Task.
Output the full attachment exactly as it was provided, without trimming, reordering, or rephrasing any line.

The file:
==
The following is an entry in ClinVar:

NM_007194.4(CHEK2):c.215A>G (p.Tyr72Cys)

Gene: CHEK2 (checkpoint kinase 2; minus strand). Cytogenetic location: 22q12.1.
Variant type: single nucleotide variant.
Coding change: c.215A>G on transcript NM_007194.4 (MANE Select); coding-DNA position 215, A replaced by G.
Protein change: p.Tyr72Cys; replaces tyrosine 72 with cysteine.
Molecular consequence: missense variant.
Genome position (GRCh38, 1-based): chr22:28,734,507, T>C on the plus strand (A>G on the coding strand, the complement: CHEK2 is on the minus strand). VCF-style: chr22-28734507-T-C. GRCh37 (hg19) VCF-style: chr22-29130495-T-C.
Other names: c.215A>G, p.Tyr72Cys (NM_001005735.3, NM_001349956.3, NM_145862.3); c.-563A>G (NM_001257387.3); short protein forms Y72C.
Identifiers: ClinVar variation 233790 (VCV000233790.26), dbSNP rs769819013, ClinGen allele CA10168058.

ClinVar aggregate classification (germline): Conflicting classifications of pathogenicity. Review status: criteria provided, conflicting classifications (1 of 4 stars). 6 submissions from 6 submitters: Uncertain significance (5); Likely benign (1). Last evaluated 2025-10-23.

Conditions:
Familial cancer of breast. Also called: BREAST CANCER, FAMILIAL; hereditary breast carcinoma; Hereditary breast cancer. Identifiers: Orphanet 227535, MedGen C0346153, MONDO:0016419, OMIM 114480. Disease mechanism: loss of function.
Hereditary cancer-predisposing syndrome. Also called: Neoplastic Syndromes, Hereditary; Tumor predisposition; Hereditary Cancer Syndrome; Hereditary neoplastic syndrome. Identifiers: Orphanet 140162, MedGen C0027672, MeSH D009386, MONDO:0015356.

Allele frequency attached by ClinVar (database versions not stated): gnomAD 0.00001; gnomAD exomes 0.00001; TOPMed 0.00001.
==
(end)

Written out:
The following is an entry in ClinVar:

NM_007194.4(CHEK2):c.215A>G (p.Tyr72Cys)

Gene: CHEK2 (checkpoint kinase 2; minus strand). Cytogenetic location: 22q12.1.
Variant type: single nucleotide variant.
Coding change: c.215A>G on transcript NM_007194.4 (MANE Select); coding-DNA position 215, A replaced by G.
Protein change: p.Tyr72Cys; replaces tyrosine 72 with cysteine.
Molecular consequence: missense variant.
Genome position (GRCh38, 1-based): chr22:28,734,507, T>C on the plus strand (A>G on the coding strand, the complement: CHEK2 is on the minus strand). VCF-style: chr22-28734507-T-C. GRCh37 (hg19) VCF-style: chr22-29130495-T-C.
Other names: c.215A>G, p.Tyr72Cys (NM_001005735.3, NM_001349956.3, NM_145862.3); c.-563A>G (NM_001257387.3); short protein forms Y72C.
Identifiers: ClinVar variation 233790 (VCV000233790.26), dbSNP rs769819013, ClinGen allele CA10168058.

ClinVar aggregate classification (germline): Conflicting classifications of pathogenicity. Review status: criteria provided, conflicting classifications (1 of 4 stars). 6 submissions from 6 submitters: Uncertain significance (5); Likely benign (1). Last evaluated 2025-10-23.

Conditions:
Familial cancer of breast. Also called: BREAST CANCER, FAMILIAL; hereditary breast carcinoma; Hereditary breast cancer. Identifiers: Orphanet 227535, MedGen C0346153, MONDO:0016419, OMIM 114480. Disease mechanism: loss of function.
Hereditary cancer-predisposing syndrome. Also called: Neoplastic Syndromes, Hereditary; Tumor predisposition; Hereditary Cancer Syndrome; Hereditary neoplastic syndrome. Identifiers: Orphanet 140162, MedGen C0027672, MeSH D009386, MONDO:0015356.

Allele frequency attached by ClinVar (database versions not stated): gnomAD 0.00001; gnomAD exomes 0.00001; TOPMed 0.00001.